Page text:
In my future projects I may consider revisiting this scenario to entertain a continuation to this particular story for a full circle completion. Research aspects of these last few projects have imploded focus on my own relations and interpretations of masks and alter ego identities I may or may not of created, but somehow aware of them, as they are mere characters who live in my imagination and would only be seen through the acts of me. This drama and emotion is converted into art for the appreciation of approval and disapproval of the viewers. I aim to please, but know I will not please all. I take satisfaction as I got them to look at it, and even more if I got them to think about it, and the most if they remember it. This being said I will take further risks in exposing my subjects and creations of characters in my future projects. I feel there is a sense of life that is brought to the art which is related to the viewer, and can be used to send important messages I may have to offer.
A note to my professor:)
Thank You, this Junior Seminar has been an important aspect in my art making, and I will keep close what I have learned and hold the value of research as I continue in my art practice. See you again soon!
Stop to Smell the Cherry Roses
by Caztopher Johansinner
Art Critiques of America, November 2015
Hello Art Fans! This month's featured review comes from Berkeley, CA. While I was traveling through the bay area I stumbled upon a show held at the university. I was surprised to see such global headliners of artists together in a group show, and wondered why I did not receive a press release about this! The crowds were thick as everyone gathered around each work, listening to the artists (those who were able to be there) talk about their featured worked. Those who were not able to attend sent representatives to speak on their behalf. As I dined on the glamorous buffet of appetizers, fine wine, and expensive brews, I found myself intrigued by the arrangement of artists from minimalists to those of the exotic eccentric. This show had everything the eye wanted to see. There were performances pieces, interactive works, video interviews, functional art, installations, sculptures, as well as the arrangement of two dimensional art displaying beautifully blended colors and textures. Among these master works there I was specifically drawn to the crafty creations of Roxie Lane. I could not tell you why, but perhaps it was her fine craftsmanship of her work , or it was the arousing thought of cherry scented flowers. Lane's work seemed to be the hot topic item of this years fashion, pantie purses. What a concept! A sure win in all the fashion boutiques and I would not be surprised to see it appear in the runway shows this coming spring. Her choice of detail and fine seamstress skills make this work a winner! Unfortunately I did not get a chance to speak with Miss Lane, but her representative gave us the insight of her work, and it is easily available online at Etsy! It seems she is doing very well with these and there are new lines in the works. I see the craze of pantie purses taking over the country, overflowing to the European fashion markets. I am excited for the new line in progress and will keep my readers posted when they are available. Way to go Roxie, a sheer success!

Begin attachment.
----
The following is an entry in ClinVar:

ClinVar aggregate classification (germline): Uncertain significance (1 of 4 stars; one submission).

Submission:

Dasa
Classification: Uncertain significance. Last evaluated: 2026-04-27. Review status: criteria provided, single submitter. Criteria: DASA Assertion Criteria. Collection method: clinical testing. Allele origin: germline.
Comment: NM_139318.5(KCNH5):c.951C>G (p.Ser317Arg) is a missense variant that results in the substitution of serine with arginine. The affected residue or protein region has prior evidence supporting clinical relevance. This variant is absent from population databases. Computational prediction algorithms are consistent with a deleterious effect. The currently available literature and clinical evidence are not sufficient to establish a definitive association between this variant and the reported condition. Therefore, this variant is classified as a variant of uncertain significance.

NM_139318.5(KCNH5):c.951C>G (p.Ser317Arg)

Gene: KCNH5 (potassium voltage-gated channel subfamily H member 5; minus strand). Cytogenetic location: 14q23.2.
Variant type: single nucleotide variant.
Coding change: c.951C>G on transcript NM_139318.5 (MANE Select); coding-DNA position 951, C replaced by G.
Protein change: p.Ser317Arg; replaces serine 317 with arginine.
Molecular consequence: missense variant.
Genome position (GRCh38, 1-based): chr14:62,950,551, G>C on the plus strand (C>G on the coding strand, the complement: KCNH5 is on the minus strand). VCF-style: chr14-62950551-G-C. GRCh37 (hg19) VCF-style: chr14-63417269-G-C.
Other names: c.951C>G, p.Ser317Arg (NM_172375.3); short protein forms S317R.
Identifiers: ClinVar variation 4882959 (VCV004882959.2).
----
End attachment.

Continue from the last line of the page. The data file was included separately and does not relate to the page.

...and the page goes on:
Pantie Purses , 2015
panties, acrylic, thread, fabric
My Ideal studio would be a live work space, so I can wake up with my morning coffee and pick up where I left off the night before. I had a studio like this before and miss it tremendously. It was around 900 square feet on a ground level in the heart of midtown Sacramento. It had a kitchen and a bathroom (nothing special - just the amenities), but a lot of work space. It was drafty during the winter and hot during the summer (maybe I don't miss it so much - but I do). It had a roll up door which made it easier to get projects out the door that wouldn't fit through a regular door. It was my ideal studio. I have also had apartments which I would sacrifice my living space and kitchen to turn it into my studio space. Studios come and go along this path of being an artist. Sometimes you just can't pay the rent anymore and have to let it go. Linda Geary's studio was awesome, to have a work space and a show space, would be ideal. Ideally any space right now would be ideal. But Ideally my Ideal studio space would have about 1000 sq feet of work space minimum, and have my own kiln for ceramics. Have a roll up door because that is just an awesome thing to have. Lots of windows for the natural light. And if we want to get dreamy about it the roof would be able to open (like a convertible) for natural light and outdoor air. And to let fumes out easier. Wall space galore for all my works I create on the wall. It would also have a yard space so I can have a place for my animals as well as working outside. Location wise it would be best maybe for exposure to the public if I was in a midtown location, though thinking about my needs of outdoor space, maybe the country would be better. If we're dreaming here then I would have adequate transportation for my works to go to show. If we're really dreaming then I would be successful enough that I wouldn't need to transport my works, someone will come pick them up. Then if I'm that successful then I wouldn't need to make work to sell because I would have enough supporters who believed in what I did to fund me completely. So nice to dream. But really ideally any space right now would do. I miss my studio.